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Bifocal Laser Surgery

Throw away your bifocal glasses
 
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For those who aren't able to have conventional laser vision correction because they need different glasses for reading to those required for driving etc.

Simply blast the bottom third of the eye ball to replicate reading glasses and the top two thirds so they are suitable for distance work.

muzza, May 21 2004

Bifocal Contact Lenses http://www.allabout...ntacts/bifocals.htm
[ldischler, Oct 04 2004]

[link]






       I'm looking at your idea with reading glasses on. If I move the glasses forward, on the bridge of my nose, and look to the screen over the top Of them, i.e. straight ahead, everything's a blur. Even when I tilt my head back whilst looking straight ahead and the bottom third of my eyes are lined up with the glasses and screen, everything is still out Of focus. Until I fully focus through the reading glasses, nothing is clear. Therefore, I conclude, the whole eye is required to make use of the bottom third of reading glasses and your idea wouldn't work. Having said that, I'm No optometrist and might be wrong.
cromagnon, May 21 2004
  

       I wouldn't think it would work that well, but since there are bifocal contact lenses on the market, there are probably people who would shell out for this, were it avaliable.
ldischler, May 21 2004
  

       There is an operation for those needing reading glasses already, but it doesn't involve laser surgery. The surgeon embeds a little ring around your cornea to give it something to push/pull against when focusing. I believe there's no reason why you shouldn't have both operations.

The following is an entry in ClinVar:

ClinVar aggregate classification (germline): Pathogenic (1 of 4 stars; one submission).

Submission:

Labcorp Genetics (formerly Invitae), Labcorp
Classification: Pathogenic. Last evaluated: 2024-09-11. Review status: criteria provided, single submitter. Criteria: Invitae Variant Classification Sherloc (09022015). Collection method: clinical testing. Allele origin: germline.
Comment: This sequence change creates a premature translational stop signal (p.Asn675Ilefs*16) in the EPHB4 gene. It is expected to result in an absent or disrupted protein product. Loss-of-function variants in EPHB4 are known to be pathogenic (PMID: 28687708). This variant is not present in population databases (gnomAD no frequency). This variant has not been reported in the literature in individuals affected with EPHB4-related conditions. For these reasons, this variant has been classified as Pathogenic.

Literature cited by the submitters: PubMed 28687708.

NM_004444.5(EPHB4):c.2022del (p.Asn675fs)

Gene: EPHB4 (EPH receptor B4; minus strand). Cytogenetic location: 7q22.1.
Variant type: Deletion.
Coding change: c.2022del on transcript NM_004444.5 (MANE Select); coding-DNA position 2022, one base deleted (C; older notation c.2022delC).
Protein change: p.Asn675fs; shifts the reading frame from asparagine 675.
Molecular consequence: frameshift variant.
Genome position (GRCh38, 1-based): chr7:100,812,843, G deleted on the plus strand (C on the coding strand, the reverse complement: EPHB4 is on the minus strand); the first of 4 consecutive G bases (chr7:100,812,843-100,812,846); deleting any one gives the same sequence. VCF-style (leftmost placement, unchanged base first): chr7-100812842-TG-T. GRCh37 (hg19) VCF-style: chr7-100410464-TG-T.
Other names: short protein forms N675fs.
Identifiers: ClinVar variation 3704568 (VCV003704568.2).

DrCurry, May 21 2004
  

       Like lasik, corneal rings correct vision by flattening the cornea. It can be removed later, if you don't like it, which is the advantage. (I don't believe either help with focusing at different distances.)
ldischler, May 21 2004
  

       Kind of like a steel drum eyeball. Hmm.
lostdog, May 21 2004
  

       [DrC]: I believe that the cornea plays no part in varying the focus on the fly, so to speak (rather the ciliary muscles alter the shape of the crystalline lens), although a device as you describe can provide a different range of focus by changing the shape of the cornea semi-permanently (ie, when it is fitted, in the same way as rigid contact lenses).
angel, May 21 2004
  

       wouldn't work. Your cornea/lense would move when you moved your eye. It would stay in the same place relative to your center of vision.
DesertFox, May 21 2004
  

       Contact lenses behave that way also but, as [ldischler] noted, bifocal contacts are available. I cannot figure it out either.
angel, May 21 2004
  

       I am not an optometrist, this is just my understanding of how the lenses work, as well as some potential drawbacks, based on the descriptions in [ldischler]'s link.   

       The aspheric bifocal contacts behave by creating a "volume" of focus, rather than a "plane" of focus. With this setup, you can improve vision of someone with particularly poor vision, but nothing will be completely crisp.   

       The concentric bifocals perform similar to regular bifocals, but instead of a single plane of focus, there are two. A "focused" image would be formed consisting of the properly focused image from the selected plane overlayed on the slightly blurred image from the other focal plane. When you look at a particular item, it will be sharply focused, but with a blurry halo around it.   

       The translating contacts have a flat surface on the bottom. This flat surface catches on your lower eyelid when you look downward, keeping the lens stationary while your eye rotates downward to look through the near-focus portion of the lens. Gravity does the rest to pull it back into far-focus alignment when you look up again. There may be a "halo" symptom similar to the concentric lens, but it probably won't be quite as prominent.
Freefall, May 21 2004
  
      
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